GeoWorld September 2012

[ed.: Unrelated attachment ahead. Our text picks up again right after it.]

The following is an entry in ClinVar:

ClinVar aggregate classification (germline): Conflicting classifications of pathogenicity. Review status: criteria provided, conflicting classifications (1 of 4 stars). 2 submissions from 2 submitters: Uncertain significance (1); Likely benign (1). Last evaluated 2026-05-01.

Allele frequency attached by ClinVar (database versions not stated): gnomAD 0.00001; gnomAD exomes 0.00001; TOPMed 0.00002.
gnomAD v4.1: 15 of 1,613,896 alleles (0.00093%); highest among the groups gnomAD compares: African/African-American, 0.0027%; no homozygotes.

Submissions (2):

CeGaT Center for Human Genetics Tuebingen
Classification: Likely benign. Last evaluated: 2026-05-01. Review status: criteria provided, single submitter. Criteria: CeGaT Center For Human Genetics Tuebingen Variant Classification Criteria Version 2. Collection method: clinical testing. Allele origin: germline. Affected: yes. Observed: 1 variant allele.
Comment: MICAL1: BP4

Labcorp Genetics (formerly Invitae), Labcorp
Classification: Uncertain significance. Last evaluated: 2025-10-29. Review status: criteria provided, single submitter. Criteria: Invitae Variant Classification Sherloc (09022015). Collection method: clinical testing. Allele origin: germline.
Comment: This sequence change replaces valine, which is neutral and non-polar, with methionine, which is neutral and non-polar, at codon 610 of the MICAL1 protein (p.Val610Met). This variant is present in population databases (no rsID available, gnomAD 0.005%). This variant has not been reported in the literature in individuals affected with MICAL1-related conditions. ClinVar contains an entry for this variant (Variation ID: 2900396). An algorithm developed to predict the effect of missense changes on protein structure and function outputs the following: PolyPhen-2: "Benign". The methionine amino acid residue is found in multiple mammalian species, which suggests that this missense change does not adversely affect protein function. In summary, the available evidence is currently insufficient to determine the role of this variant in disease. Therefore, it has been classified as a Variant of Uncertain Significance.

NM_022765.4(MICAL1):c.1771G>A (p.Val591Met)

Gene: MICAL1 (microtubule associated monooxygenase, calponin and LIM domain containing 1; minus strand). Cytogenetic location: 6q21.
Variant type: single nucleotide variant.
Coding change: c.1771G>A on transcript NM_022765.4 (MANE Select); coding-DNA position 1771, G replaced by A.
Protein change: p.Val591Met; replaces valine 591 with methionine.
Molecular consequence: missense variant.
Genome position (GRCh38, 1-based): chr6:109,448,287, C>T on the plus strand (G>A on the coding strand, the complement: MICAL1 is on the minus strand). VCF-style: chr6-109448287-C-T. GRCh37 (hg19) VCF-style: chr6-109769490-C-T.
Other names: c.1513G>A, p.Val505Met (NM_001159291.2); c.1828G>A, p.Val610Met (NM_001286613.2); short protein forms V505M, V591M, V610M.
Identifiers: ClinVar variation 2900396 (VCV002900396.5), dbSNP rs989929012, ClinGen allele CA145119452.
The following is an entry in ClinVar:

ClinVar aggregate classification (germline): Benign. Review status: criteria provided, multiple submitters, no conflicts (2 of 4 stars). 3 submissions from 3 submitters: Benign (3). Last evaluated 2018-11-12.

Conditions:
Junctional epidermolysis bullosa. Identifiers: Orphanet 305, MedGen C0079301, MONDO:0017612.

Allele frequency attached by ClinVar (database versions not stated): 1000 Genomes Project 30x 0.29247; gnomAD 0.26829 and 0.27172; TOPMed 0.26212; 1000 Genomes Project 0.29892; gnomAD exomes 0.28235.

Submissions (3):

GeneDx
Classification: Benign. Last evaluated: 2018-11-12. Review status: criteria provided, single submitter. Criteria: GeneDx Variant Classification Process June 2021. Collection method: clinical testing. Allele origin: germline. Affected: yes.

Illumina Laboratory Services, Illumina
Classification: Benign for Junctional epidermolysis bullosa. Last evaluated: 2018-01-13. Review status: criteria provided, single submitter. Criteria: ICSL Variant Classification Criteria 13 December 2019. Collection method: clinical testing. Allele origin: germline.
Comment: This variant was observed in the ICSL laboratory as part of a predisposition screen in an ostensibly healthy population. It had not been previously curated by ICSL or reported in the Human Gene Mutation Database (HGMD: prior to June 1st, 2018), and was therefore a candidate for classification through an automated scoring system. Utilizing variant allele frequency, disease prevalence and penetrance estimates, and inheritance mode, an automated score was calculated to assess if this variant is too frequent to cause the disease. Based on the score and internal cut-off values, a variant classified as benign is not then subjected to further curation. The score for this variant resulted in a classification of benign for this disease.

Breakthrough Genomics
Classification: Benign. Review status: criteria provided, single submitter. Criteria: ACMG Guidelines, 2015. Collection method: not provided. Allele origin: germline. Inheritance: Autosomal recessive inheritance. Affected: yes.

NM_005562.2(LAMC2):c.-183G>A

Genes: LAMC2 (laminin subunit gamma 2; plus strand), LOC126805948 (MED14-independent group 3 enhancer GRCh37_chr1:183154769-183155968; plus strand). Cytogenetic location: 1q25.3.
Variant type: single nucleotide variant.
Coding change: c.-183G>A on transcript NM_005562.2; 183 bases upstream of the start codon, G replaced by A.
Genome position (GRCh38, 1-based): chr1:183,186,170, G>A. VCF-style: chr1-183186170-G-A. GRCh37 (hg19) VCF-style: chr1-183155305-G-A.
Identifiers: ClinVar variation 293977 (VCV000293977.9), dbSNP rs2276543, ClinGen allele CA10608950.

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What's Special about Spatial Education? THE "G" IN GIS A bout eight years ago, the U.S. National Research Council (NRC) assembled the nation's best minds in GIS and geo- graphic education to address how to effectively teach students (K-12) to think spatially, using GIS as a primary supporting tool. After two years of meticulous research, the NRC Committee unveiled its report to the public in January 2006: "Learn to think spatially: GIS as a Support System in the K-12 Curriculum." According to this report, "spatial BY DANIEL SUI thinking must be recognized as a fundamental part of education and as an integrator and facilitator for problem solving across the curriculum. With advances in computing technologies and the increasing avail- ability of geospatial data, spatial thinking will play a significant role in the information-based economy of the 21st century." At the college level, the U.S. Department of Labor's Employment and Training Administration (DOLETA), in collaboration with the GeoTech Center, developed the Geospatial Technology Competency Model, which specifies the foundational, industrywide and industry sector-specific expertise characteristic of the various occupations that com- prise the geospatial industry (www.careeronestop. org/CompetencyModel/pyramid.aspx?GEO=Y). The model lists 74 essential competencies as well as 17 competency areas that geospatial professionals should have. The NRC report and DOLETA's competency Daniel Sui is distinguished professor and chair of geography at The Ohio State University; e-mail: 12 model played a major role in publicizing GIS and spatial skills to a broader audience, and, as a result, a lot more bright young minds have been attracted to the field during the last decade. But as I discussed in several of my previous columns, the field of GIS and geography have undergone major changes in recent years. I believe it's strategically important for the geospatial community to continue rethinking about the educational challenges of GIS to better prepare the geospatial industry's future labor force as well as make spatial thinking an integral part of citizenship and liberal education. GEO W ORLD / SEPTEMBE R 2O12 If we shift our attention in GIS education more on design, story, synthesis, empathy and play, we will have a better chance to provide a path of transcendence for our students and lift them out of the banality of the mundane. Where to Start? In 1977, Penn State Geographer Peter Gould asked the intriguing question in the inaugural issue of Journal of Geography in Higher Education: What's worth teaching in geography? Today, I believe every GIS educator needs to think about the question Gould posed 35 years ago: What's worth teaching in GIS? The NRC report and DOLETA competency model provide an excellent starting point for answering Gould's question. However, in the age of Big Data when "the smartest person in the room is the room," I strongly believe that GIS educators need to think above and beyond the box and the room, to put students back in the center of our educational endeavors. In my own teaching activities, I've been inspired by Dan Pink's book, A Whole New Mind: Why right-brainers rule the world. In this insightful and entertaining book, which has been translated into more than 20 languages, Pink offers a fresh look at what it takes to excel according to the latest discoveries in cognitive/brain science. Pink argues that our previous educational efforts focused too much on training the brain's left side (dominated by functions on logic, analysis, abstraction, etc.), whereas the future needs more people relying

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